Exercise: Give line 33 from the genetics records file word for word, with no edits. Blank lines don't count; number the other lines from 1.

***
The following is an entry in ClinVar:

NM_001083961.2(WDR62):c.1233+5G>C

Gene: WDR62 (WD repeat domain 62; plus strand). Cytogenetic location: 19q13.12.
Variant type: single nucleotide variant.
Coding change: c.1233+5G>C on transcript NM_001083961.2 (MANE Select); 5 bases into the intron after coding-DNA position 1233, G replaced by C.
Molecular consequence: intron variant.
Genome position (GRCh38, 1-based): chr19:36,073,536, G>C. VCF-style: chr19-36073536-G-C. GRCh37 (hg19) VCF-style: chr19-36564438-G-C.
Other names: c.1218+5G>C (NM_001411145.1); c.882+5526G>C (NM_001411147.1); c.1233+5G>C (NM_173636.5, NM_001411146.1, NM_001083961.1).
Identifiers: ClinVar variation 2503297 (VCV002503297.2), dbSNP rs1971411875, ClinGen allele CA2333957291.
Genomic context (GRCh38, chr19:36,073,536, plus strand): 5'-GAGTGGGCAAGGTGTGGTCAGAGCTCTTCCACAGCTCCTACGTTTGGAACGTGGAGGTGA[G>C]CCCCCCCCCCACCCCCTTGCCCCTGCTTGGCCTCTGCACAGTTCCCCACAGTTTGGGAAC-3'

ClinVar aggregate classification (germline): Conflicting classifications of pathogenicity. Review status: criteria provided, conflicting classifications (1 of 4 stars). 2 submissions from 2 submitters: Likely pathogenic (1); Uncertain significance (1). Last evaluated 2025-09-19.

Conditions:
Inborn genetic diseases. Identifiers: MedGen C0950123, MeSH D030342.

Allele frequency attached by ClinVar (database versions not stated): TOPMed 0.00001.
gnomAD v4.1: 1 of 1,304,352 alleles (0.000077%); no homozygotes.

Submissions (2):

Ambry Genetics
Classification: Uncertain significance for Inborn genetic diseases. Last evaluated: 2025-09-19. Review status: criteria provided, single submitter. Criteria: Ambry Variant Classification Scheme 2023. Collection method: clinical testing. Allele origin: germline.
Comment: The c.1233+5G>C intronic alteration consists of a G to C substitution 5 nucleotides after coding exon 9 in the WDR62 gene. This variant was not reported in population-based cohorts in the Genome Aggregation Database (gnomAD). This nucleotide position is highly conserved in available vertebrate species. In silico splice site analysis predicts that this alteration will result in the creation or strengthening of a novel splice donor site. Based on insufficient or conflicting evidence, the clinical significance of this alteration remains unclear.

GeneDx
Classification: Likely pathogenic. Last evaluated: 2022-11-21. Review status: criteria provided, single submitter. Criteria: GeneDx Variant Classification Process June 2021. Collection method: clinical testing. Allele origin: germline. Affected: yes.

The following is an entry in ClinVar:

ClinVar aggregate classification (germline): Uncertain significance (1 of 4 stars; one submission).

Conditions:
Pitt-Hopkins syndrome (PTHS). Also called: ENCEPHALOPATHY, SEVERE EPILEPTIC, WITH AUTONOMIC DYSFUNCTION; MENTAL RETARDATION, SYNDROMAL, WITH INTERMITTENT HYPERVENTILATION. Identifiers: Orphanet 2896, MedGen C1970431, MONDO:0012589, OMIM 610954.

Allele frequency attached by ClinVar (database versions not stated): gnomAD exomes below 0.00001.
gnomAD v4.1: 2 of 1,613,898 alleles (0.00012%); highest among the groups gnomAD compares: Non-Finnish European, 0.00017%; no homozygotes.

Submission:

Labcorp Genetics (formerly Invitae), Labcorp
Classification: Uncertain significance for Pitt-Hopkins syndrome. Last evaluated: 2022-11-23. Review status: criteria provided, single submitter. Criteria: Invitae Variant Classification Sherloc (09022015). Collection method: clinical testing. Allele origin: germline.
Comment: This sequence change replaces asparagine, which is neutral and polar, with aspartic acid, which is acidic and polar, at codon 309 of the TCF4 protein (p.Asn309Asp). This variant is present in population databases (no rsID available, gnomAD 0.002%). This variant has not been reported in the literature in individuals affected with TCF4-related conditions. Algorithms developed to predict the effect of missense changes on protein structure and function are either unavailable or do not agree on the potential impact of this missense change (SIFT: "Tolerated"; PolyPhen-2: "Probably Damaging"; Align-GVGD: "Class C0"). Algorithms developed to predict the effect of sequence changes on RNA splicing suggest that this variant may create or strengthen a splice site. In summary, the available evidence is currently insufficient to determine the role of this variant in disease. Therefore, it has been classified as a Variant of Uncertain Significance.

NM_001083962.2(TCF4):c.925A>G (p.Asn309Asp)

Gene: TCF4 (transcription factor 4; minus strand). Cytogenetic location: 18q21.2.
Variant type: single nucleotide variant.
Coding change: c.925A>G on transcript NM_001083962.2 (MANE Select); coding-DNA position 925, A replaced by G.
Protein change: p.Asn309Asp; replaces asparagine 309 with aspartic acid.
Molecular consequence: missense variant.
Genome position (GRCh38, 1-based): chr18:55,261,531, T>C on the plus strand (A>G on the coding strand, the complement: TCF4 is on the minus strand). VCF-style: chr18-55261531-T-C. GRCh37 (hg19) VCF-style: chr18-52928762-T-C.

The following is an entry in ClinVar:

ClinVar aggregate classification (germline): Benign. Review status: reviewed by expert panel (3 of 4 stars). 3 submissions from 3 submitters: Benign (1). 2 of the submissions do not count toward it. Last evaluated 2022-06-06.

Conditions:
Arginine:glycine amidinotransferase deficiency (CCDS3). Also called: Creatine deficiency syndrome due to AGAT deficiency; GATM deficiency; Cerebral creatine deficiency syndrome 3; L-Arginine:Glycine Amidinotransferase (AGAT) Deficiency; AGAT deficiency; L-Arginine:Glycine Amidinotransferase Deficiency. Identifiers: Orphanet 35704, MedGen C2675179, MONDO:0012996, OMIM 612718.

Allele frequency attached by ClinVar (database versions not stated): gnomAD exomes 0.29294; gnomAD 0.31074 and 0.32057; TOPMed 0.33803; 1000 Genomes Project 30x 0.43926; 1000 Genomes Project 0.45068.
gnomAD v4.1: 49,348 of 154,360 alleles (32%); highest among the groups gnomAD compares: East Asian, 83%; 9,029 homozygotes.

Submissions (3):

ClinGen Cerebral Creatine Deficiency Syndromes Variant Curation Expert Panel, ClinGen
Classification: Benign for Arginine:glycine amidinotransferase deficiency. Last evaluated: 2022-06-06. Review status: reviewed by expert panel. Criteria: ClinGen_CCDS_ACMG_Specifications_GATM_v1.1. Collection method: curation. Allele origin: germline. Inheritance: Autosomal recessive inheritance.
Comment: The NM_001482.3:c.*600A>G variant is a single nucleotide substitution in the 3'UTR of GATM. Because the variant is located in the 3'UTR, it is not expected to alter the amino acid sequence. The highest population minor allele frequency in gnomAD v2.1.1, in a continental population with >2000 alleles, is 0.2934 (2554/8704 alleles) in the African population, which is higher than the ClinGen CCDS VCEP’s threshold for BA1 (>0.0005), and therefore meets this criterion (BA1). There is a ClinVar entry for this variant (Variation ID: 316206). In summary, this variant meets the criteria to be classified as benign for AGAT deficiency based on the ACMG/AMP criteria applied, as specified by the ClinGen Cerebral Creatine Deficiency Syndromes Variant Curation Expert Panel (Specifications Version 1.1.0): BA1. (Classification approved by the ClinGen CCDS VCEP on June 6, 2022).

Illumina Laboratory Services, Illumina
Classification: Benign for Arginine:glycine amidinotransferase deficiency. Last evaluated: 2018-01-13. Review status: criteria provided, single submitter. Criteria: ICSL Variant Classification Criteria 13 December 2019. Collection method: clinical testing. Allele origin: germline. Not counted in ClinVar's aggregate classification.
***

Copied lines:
Gene: TCF4 (transcription factor 4; minus strand). Cytogenetic location: 18q21.2.